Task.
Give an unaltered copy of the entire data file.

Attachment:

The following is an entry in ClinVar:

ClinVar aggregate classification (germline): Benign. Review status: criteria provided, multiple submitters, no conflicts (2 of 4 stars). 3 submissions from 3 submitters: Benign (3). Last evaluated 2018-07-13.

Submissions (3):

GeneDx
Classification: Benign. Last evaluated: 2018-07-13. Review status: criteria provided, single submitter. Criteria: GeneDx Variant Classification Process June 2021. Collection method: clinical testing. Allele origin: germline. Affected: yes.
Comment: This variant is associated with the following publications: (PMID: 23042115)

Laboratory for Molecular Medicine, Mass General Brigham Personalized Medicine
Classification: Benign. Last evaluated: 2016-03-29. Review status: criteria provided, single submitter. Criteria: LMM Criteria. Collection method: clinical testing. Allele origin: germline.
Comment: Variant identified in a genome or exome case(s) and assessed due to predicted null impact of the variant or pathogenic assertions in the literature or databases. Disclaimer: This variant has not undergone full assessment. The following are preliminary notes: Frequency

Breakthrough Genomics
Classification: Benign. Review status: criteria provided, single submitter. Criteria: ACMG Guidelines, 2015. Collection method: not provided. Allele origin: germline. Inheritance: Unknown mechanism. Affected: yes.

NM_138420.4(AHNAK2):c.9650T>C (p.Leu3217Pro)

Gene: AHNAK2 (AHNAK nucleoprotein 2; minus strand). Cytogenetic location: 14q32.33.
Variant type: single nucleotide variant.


The following is an entry in ClinVar:

ClinVar aggregate classification (germline): Benign. Review status: criteria provided, multiple submitters, no conflicts (2 of 4 stars). 3 submissions from 3 submitters: Benign (3). Last evaluated 2018-07-13.

Submissions (3):

GeneDx
Classification: Benign. Last evaluated: 2018-07-13. Review status: criteria provided, single submitter. Criteria: GeneDx Variant Classification Process June 2021. Collection method: clinical testing. Allele origin: germline. Affected: yes.
Comment: This variant is associated with the following publications: (PMID: 23042115)

Laboratory for Molecular Medicine, Mass General Brigham Personalized Medicine
Classification: Benign. Last evaluated: 2016-03-29. Review status: criteria provided, single submitter. Criteria: LMM Criteria. Collection method: clinical testing. Allele origin: germline.
Comment: Variant identified in a genome or exome case(s) and assessed due to predicted null impact of the variant or pathogenic assertions in the literature or databases. Disclaimer: This variant has not undergone full assessment. The following are preliminary notes: Frequency

Breakthrough Genomics
Classification: Benign. Review status: criteria provided, single submitter. Criteria: ACMG Guidelines, 2015. Collection method: not provided. Allele origin: germline. Inheritance: Unknown mechanism. Affected: yes.

NM_138420.4(AHNAK2):c.9650T>C (p.Leu3217Pro)

Gene: AHNAK2 (AHNAK nucleoprotein 2; minus strand). Cytogenetic location: 14q32.33.
Variant type: single nucleotide variant.